This article is part 4 in the series called, “How Web Copy Mirrors Therapy and Healing.” In part 1 I defined “web copywriting” and then showed how web copy can benefit both you and your healing or therapy clients. In part 2 I discussed the role of empathy in compelling web copy and how it’s similar to empathy in your work with your clients. The 3rd article in the series illustrated the importance of building hope in your web copy and how this also parallels the healing or therapy relationship.
This 4th article in the series focuses on the importance of addressing the client’s expected outcomes in your web copy and how this mirrors the therapy or healing process –and, most significantly, how doing this helps you attract clients.
Potential Clients Are Seeking Specific Results
The core reason clients come to you is their desire to get results, which is relief from their pain or suffering. For this reason, before you begin working with any client you obviously discuss the specific outcomes or goals that the client desires. If you didn’t, you wouldn’t know how to help. Once a potential client becomes a client, you keep the focus on these outcomes as you work to help the client achieve them. If you didn’t keep this attention on outcomes, your work would become directionless and your clients wouldn’t get the results they came to you for.
Because results are the ultimate reason people seek therapy and healing services, it is imperative that you discuss results in your web copy if you want to attract clients. After all, why would anyone want to work with you if they don’t know what outcomes they can expect to achieve?
Potential Clients Need to Have Some Idea That You Will Provide The Results They Seek
When you describe possible results or benefits in your copy, the client gets some reassurance that you may be able to help them get the relief they are seeking. As they read about the potential outcomes of working with you, they relax and perhaps even feel excited about the possibilities that await them. It is this desire to have what you describe that motivates them to want to work with you.
When describing potential outcomes in your copy, make sure you don’t sway too much into the “process” of what you do. For example, a depressed client doesn’t want to pay you for a process (i.e to talk about their feelings of depression and get support). While talking about feelings of depression may be part of the healing process, the anticipated outcome (e.g. to feel better and happier) is what the client is ultimately paying for. Therefore, when writing your copy be sure you stay very focused on the specific and concrete benefits that clients are looking for.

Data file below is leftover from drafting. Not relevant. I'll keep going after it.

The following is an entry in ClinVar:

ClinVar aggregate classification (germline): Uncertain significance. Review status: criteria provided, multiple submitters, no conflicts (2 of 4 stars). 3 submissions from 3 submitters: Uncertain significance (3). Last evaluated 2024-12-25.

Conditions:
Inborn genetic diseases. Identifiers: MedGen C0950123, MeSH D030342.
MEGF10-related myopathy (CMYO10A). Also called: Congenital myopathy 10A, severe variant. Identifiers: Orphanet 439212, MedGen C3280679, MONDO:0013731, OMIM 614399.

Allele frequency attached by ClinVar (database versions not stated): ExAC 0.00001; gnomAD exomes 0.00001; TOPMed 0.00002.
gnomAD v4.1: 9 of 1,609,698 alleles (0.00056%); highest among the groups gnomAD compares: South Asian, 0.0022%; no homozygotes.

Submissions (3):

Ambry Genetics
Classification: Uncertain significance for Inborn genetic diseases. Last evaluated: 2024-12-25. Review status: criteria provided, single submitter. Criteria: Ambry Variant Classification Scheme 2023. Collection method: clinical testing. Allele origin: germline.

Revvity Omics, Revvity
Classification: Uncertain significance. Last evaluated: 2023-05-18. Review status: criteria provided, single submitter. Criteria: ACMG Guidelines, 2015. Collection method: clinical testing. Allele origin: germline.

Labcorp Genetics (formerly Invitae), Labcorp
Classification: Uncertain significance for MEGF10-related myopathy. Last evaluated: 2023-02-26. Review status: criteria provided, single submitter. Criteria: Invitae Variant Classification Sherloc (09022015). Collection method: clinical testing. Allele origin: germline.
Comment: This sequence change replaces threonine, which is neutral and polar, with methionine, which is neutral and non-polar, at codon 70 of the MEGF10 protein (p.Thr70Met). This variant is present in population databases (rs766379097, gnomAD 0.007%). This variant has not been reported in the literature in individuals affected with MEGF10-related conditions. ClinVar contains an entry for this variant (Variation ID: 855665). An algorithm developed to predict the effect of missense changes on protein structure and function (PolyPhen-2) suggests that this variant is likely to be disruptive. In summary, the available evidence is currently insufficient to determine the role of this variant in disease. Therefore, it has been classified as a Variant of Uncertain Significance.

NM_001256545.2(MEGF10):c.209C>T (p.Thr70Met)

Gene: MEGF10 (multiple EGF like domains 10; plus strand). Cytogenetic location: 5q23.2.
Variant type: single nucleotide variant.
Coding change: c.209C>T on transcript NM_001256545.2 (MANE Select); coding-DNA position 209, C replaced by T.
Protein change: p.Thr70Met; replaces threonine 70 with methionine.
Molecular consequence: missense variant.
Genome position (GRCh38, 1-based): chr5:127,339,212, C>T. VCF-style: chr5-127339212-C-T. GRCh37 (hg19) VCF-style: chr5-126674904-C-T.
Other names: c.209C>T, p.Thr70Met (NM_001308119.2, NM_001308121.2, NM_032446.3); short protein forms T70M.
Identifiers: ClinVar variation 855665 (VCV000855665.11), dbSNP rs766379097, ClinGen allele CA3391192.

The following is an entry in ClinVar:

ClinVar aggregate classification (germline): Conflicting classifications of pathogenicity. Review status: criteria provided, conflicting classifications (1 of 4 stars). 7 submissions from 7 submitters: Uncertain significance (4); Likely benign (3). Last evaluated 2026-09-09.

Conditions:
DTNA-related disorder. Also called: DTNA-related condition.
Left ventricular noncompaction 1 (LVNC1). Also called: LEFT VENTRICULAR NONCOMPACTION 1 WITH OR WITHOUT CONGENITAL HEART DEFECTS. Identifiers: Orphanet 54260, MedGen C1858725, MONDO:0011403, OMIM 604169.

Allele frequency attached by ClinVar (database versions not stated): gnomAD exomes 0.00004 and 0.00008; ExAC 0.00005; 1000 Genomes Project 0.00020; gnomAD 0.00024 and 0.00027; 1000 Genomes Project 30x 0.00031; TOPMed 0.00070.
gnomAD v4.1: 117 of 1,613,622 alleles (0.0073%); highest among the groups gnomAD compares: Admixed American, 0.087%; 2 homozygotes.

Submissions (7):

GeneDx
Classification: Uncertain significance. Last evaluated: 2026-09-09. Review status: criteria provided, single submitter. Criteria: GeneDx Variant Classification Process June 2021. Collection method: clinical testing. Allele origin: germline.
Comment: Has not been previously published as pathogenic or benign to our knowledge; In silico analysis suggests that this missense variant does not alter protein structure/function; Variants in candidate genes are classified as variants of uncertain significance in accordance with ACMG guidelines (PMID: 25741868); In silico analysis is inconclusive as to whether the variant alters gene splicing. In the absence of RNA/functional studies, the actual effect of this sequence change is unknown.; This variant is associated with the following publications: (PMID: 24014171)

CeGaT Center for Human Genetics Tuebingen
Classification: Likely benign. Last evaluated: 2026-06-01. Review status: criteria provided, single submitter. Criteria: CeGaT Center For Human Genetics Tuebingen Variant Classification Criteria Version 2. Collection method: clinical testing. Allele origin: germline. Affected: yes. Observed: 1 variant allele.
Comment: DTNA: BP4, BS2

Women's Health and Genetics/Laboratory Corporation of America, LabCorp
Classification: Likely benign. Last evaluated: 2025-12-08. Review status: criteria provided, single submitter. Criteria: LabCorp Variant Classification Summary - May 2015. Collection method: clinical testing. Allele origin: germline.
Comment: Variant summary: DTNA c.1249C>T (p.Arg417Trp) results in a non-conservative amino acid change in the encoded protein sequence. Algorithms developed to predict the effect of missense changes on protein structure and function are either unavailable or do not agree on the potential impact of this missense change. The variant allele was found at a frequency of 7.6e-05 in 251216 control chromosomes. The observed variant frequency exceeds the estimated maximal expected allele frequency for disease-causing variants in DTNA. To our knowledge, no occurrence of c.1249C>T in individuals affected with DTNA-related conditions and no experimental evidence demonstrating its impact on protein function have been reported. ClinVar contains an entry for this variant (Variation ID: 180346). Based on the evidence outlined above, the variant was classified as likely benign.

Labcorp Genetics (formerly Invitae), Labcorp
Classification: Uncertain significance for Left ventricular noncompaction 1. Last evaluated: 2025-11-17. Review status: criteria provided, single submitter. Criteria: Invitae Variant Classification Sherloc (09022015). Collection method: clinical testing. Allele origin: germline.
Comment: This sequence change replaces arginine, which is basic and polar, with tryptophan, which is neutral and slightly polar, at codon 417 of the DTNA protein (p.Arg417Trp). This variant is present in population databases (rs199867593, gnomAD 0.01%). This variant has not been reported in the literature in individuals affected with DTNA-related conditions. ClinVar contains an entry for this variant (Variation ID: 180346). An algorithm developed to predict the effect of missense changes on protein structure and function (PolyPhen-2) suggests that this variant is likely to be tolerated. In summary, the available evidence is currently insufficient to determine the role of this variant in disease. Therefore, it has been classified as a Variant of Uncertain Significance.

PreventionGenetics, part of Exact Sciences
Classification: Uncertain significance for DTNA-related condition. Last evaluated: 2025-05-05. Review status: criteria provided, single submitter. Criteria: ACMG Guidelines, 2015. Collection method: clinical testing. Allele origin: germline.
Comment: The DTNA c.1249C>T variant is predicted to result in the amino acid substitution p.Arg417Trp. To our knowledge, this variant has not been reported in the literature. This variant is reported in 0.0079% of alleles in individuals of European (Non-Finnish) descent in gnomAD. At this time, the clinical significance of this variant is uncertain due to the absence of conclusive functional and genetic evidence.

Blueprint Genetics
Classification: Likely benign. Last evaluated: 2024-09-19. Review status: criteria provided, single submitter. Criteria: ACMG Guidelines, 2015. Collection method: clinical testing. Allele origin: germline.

The More “Proof” You Provide of Your Results, The Better
How you discuss outcomes of your work is to use testimonials or case studies, and to cite statistics on your effectiveness or the effectiveness of the particular method(s) of therapy or healing that you use. The more you show “proof” of the results of your work or approaches, the more convinced the client will become that they are likely to get the outcomes they are looking for if they work with you.
Sometimes when I discuss the importance of stating outcomes in web copy with my coaching clients, they initially resist this idea because they fear that they will be making promises to potential clients that they might not be able to fulfill. Discussing expected outcomes doesn’t mean that you are “promising” that the client will have any these outcomes. It just means that the benefits or outcomes discussed in your copy are some that other clients have achieved and that any client can potentially attain.
Citing the specific outcomes your clients want when writing your copy will help ensure that you attract not only more clients, but more of the type of clients that you want, and those you are best suited to work with.
Once you have clearly articulated the benefits or outcomes of your services, then you are ready to write your “call to action”. You can read about “calls to action” in the 5th and final article in this series.
To start reading at the beginning of this 5-part article series on how web copywriting mirrors therapy, click here.
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